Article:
Because lithium-ion batteries are generally more volatile than other battery types, safety is something designers have to take seriously. But improved understanding of the chemical environment within the battery can allow engineers to scale back redundant safety features.
Less points to the example of the Chevy Volt, General Motors’ big entrance into the electric vehicle market. “GM massively overengineered the cooling for the battery to make sure it met its warranty specifications,” he says. “If you don’t have too much cooling, not only would it be less expensive, but you’d also have less parasitic mass, so you can put in more material, better performance.”
That term “parasitic mass” refers to any part of the battery not specifically geared toward energy storage. In theory, the ideal battery would have no such parasitic mass, but things like internal sensors play vital roles in assuring the battery’s safety and measuring its performance.
Our ability to measure how batteries perform remains far more basic than you might think, given their ubiquity. Maybe my phone’s sudden drop to the brink of death wasn’t so unusual after all.
“How you predict the lifetime or how much charge is in the battery is pretty crude now, because there are only a few things you can measure,” says Michael Toney, a battery researcher at the SLAC National Laboratory in California. “You can measure voltage, the temperature, and that’s kind of about it. You can measure how much current is flowing instantaneously. Those predictors are not that good for figuring out how much charge is left.”
Without that ability to accurately measure the remaining charge, designers often can only guess at how to get peak performance from a battery. Developing better hardware that can be put inside the battery is one possible solution, though that too has its problems.
“From a hardware standpoint, it’s very hard to put small probes in a battery and have them last a long time, because the environment is very chemically aggressive,” says Toney. Another problem, he says, is that you’re taking up space that could be used to derive energy for the powered device.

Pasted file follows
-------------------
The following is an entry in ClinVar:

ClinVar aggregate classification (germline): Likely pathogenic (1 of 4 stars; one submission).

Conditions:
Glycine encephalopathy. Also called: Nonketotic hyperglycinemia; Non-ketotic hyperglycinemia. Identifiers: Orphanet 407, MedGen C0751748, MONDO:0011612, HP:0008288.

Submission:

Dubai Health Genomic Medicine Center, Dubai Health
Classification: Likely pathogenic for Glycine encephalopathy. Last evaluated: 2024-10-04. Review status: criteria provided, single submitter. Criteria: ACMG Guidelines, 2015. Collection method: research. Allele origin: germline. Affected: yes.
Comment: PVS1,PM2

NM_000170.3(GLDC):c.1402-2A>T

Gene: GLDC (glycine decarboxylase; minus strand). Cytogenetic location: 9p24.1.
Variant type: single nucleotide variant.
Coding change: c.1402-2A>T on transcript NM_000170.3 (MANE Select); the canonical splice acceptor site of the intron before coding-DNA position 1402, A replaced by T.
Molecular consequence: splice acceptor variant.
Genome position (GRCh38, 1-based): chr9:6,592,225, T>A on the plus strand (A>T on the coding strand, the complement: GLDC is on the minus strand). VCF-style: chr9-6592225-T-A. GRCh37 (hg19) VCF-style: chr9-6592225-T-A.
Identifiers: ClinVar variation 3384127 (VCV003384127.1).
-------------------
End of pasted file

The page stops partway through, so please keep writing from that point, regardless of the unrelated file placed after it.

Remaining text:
The final possibility to make batteries work better and longer lies in designing software to better manage the battery, conserving each charge cycle and extending its overall lifespan.
“Companies have gotten really good at turning off processors they don’t need, turning on the ones they want, and going into sleep mode,” says Srinivasan. Making more energy-efficient chips inside our phones is part of the puzzle. “How could I optimize my chipsets to take the battery energy only when I need it? That’s happening for sure.”
But the basic challenge of battery design always goes back to the chemistry. It’s not just a question of picking the right materials, but also of grappling with the fact that no matter how you design a lithium-ion battery, it means placing a volatile, uncertain chemical universe inside your phone, laptop, or car.
That uncertainty requires the careful design of safety features inside the battery, but it also means lithium-ion batteries still guard some of their secrets. Researchers know enough to feel fairly confident that there’s not a ton that can be done to improve the overall structure of lithium-ion batteries, but there could still be plenty left to do on the margins. It’s still an open question of how clearly we can see what those margins are.